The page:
An especially fine example of C. H. Spurgeon's iconic "Player's Cigarettes" card.
Spurgeon found himself in regular controversy and misunderstanding over the issue of tobacco. He himself smoked cigars and regularly received them as presents. When George F. Pentecost, an America and anti-tobacconist, preached at the Metropolitan Tabernacle, without thought of the cultural context he spent a fair moment waxing hot against smoking. Spurgeon went to the pulpit afterward, thanked his friend, and stated that he would still continue to "light one up for the glory of God." Cue the controversy. Pamphlets and sermons were issued and preached against Spurgeon on the issue.
His name recognition in favor of tobacco led to Player's Cigarettes releasing the present card, included with cigarettes in much the same way that a baseball card used to come with chewing gum, etc.,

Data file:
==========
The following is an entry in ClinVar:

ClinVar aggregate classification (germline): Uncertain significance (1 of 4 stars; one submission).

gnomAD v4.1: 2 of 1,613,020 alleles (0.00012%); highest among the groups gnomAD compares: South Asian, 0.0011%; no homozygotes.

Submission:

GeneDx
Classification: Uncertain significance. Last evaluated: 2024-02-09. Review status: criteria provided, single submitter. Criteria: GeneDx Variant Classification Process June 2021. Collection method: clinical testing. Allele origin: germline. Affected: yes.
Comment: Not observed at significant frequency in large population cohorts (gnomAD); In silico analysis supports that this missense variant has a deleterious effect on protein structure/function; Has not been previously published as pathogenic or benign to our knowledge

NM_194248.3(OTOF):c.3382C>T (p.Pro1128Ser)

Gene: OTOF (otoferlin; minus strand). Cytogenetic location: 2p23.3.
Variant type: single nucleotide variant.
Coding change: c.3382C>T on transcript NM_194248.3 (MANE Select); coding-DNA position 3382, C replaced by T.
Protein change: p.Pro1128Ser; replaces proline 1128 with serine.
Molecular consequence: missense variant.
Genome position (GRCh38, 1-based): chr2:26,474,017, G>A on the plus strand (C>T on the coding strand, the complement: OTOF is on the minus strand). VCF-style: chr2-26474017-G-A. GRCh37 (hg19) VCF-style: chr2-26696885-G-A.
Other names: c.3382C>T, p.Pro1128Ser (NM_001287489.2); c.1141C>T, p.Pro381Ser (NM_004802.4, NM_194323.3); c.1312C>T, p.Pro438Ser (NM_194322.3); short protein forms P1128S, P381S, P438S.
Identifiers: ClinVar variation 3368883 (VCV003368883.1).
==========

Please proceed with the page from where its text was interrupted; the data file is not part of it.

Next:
On the front, it has a simple, quality lithograph of Spurgeon with his name and "Player's Cigarettes" at the head. On the reverse, a Spurgeon quotation regarding cigars, "When I have found intense pain relieved, a weary brain soothed, and calm refreshing sleep obtained by a Cigar, I have felt grateful to God and have blessed His name."
Exceptionally crisp example with bright color.